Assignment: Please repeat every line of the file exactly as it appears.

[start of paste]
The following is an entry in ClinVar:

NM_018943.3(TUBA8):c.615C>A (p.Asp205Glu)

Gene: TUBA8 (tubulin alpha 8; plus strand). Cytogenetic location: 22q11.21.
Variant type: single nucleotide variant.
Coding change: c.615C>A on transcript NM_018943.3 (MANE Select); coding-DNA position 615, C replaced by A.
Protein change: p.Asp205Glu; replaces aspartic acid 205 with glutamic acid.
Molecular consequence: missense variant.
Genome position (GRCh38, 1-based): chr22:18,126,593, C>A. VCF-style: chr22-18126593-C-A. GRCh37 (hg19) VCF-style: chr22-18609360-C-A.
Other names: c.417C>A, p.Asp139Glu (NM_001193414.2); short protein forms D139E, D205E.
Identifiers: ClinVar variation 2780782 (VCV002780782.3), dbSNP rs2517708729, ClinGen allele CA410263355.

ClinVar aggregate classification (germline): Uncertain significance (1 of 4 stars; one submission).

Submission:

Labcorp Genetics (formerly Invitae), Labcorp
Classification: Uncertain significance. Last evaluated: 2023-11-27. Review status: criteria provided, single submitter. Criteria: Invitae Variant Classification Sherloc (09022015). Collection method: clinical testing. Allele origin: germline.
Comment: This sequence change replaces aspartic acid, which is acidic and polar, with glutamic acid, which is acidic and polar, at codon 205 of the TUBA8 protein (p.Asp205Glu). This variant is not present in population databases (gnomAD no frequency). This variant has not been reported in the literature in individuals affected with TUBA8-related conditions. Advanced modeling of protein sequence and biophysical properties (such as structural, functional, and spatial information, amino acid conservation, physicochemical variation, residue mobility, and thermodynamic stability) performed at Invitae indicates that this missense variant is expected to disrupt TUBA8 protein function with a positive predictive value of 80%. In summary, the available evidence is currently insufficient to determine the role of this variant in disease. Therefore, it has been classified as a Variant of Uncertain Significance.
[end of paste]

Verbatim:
The following is an entry in ClinVar:

NM_018943.3(TUBA8):c.615C>A (p.Asp205Glu)

Gene: TUBA8 (tubulin alpha 8; plus strand). Cytogenetic location: 22q11.21.
Variant type: single nucleotide variant.
Coding change: c.615C>A on transcript NM_018943.3 (MANE Select); coding-DNA position 615, C replaced by A.
Protein change: p.Asp205Glu; replaces aspartic acid 205 with glutamic acid.
Molecular consequence: missense variant.
Genome position (GRCh38, 1-based): chr22:18,126,593, C>A. VCF-style: chr22-18126593-C-A. GRCh37 (hg19) VCF-style: chr22-18609360-C-A.
Other names: c.417C>A, p.Asp139Glu (NM_001193414.2); short protein forms D139E, D205E.
Identifiers: ClinVar variation 2780782 (VCV002780782.3), dbSNP rs2517708729, ClinGen allele CA410263355.

ClinVar aggregate classification (germline): Uncertain significance (1 of 4 stars; one submission).

Submission:

Labcorp Genetics (formerly Invitae), Labcorp
Classification: Uncertain significance. Last evaluated: 2023-11-27. Review status: criteria provided, single submitter. Criteria: Invitae Variant Classification Sherloc (09022015). Collection method: clinical testing. Allele origin: germline.
Comment: This sequence change replaces aspartic acid, which is acidic and polar, with glutamic acid, which is acidic and polar, at codon 205 of the TUBA8 protein (p.Asp205Glu). This variant is not present in population databases (gnomAD no frequency). This variant has not been reported in the literature in individuals affected with TUBA8-related conditions. Advanced modeling of protein sequence and biophysical properties (such as structural, functional, and spatial information, amino acid conservation, physicochemical variation, residue mobility, and thermodynamic stability) performed at Invitae indicates that this missense variant is expected to disrupt TUBA8 protein function with a positive predictive value of 80%. In summary, the available evidence is currently insufficient to determine the role of this variant in disease. Therefore, it has been classified as a Variant of Uncertain Significance.